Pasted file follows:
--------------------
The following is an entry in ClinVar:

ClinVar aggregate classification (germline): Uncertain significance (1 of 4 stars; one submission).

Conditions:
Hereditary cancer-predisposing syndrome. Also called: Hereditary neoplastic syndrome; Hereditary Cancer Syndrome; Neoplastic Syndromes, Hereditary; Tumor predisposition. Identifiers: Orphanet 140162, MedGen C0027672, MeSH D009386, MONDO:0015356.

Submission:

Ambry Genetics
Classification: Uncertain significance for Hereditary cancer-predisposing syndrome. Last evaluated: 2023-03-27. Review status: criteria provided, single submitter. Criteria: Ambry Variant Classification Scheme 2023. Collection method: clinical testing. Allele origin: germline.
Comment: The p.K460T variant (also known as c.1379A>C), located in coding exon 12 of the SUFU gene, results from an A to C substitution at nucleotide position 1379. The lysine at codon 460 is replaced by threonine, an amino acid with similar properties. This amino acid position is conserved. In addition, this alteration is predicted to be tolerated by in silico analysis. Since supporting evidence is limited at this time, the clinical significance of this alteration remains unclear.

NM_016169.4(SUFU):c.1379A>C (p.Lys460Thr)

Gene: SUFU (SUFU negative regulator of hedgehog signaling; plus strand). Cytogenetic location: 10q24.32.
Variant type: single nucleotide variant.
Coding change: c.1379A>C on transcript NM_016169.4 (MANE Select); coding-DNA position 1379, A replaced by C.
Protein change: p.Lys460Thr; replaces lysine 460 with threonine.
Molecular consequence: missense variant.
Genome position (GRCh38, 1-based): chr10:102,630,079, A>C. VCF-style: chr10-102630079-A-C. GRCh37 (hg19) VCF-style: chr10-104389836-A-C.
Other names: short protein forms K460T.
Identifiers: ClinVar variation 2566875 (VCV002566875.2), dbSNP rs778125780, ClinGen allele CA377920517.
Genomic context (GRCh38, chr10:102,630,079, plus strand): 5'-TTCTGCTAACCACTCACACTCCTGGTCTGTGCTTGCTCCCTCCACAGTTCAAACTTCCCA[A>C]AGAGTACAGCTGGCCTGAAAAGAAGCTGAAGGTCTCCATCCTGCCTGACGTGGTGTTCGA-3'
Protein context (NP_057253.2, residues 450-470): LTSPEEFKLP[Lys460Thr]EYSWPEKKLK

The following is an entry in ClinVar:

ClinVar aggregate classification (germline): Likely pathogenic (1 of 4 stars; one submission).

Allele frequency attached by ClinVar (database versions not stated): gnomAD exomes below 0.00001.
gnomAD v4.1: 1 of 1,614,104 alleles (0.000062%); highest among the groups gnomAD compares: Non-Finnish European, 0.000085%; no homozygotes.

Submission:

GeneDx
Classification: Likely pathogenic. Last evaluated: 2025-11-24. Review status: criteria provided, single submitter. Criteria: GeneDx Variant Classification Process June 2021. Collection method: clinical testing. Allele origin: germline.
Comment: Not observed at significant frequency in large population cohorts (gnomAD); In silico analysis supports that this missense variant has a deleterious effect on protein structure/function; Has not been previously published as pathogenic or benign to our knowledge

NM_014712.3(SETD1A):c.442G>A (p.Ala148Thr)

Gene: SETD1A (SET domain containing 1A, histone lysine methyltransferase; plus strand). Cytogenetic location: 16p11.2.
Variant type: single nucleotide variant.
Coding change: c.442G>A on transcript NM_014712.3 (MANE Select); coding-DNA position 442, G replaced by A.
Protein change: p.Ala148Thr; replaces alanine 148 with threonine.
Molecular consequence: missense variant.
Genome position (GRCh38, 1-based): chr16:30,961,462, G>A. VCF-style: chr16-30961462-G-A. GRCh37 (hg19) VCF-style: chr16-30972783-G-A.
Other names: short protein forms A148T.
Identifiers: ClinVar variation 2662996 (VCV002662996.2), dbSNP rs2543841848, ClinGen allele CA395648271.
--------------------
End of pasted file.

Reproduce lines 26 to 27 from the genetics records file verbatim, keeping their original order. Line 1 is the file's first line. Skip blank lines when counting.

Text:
Classification: Likely pathogenic. Last evaluated: 2025-11-24. Review status: criteria provided, single submitter. Criteria: GeneDx Variant Classification Process June 2021. Collection method: clinical testing. Allele origin: germline.
Comment: Not observed at significant frequency in large population cohorts (gnomAD); In silico analysis supports that this missense variant has a deleterious effect on protein structure/function; Has not been previously published as pathogenic or benign to our knowledge